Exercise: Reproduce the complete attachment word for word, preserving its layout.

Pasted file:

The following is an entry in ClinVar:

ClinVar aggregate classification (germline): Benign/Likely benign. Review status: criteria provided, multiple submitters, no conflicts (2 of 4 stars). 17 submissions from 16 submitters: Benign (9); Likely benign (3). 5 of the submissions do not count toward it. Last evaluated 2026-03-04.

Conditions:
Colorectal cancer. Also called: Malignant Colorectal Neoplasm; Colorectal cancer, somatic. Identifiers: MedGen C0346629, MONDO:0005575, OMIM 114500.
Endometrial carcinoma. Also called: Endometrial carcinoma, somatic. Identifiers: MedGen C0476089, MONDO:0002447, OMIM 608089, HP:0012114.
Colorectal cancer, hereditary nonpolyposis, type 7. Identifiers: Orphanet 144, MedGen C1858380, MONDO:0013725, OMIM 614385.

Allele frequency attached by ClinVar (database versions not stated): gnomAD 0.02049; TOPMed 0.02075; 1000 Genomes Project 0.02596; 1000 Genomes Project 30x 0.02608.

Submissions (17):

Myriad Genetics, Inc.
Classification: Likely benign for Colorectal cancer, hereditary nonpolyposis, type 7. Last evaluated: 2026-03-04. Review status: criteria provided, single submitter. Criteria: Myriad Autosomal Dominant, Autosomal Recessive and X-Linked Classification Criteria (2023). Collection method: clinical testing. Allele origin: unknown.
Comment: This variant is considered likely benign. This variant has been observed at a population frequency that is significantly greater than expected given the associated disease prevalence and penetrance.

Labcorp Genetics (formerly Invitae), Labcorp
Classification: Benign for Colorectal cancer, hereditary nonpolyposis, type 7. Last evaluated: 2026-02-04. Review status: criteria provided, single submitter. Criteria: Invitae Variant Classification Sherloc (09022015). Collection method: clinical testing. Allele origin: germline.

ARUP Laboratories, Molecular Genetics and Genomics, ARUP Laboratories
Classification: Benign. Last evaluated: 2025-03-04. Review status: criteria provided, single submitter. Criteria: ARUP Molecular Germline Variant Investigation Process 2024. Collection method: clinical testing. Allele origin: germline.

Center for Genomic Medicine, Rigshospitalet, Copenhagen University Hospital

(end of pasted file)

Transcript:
The following is an entry in ClinVar:

ClinVar aggregate classification (germline): Benign/Likely benign. Review status: criteria provided, multiple submitters, no conflicts (2 of 4 stars). 17 submissions from 16 submitters: Benign (9); Likely benign (3). 5 of the submissions do not count toward it. Last evaluated 2026-03-04.

Conditions:
Colorectal cancer. Also called: Malignant Colorectal Neoplasm; Colorectal cancer, somatic. Identifiers: MedGen C0346629, MONDO:0005575, OMIM 114500.
Endometrial carcinoma. Also called: Endometrial carcinoma, somatic. Identifiers: MedGen C0476089, MONDO:0002447, OMIM 608089, HP:0012114.
Colorectal cancer, hereditary nonpolyposis, type 7. Identifiers: Orphanet 144, MedGen C1858380, MONDO:0013725, OMIM 614385.

Allele frequency attached by ClinVar (database versions not stated): gnomAD 0.02049; TOPMed 0.02075; 1000 Genomes Project 0.02596; 1000 Genomes Project 30x 0.02608.

Submissions (17):

Myriad Genetics, Inc.
Classification: Likely benign for Colorectal cancer, hereditary nonpolyposis, type 7. Last evaluated: 2026-03-04. Review status: criteria provided, single submitter. Criteria: Myriad Autosomal Dominant, Autosomal Recessive and X-Linked Classification Criteria (2023). Collection method: clinical testing. Allele origin: unknown.
Comment: This variant is considered likely benign. This variant has been observed at a population frequency that is significantly greater than expected given the associated disease prevalence and penetrance.

Labcorp Genetics (formerly Invitae), Labcorp
Classification: Benign for Colorectal cancer, hereditary nonpolyposis, type 7. Last evaluated: 2026-02-04. Review status: criteria provided, single submitter. Criteria: Invitae Variant Classification Sherloc (09022015). Collection method: clinical testing. Allele origin: germline.

ARUP Laboratories, Molecular Genetics and Genomics, ARUP Laboratories
Classification: Benign. Last evaluated: 2025-03-04. Review status: criteria provided, single submitter. Criteria: ARUP Molecular Germline Variant Investigation Process 2024. Collection method: clinical testing. Allele origin: germline.

Center for Genomic Medicine, Rigshospitalet, Copenhagen University Hospital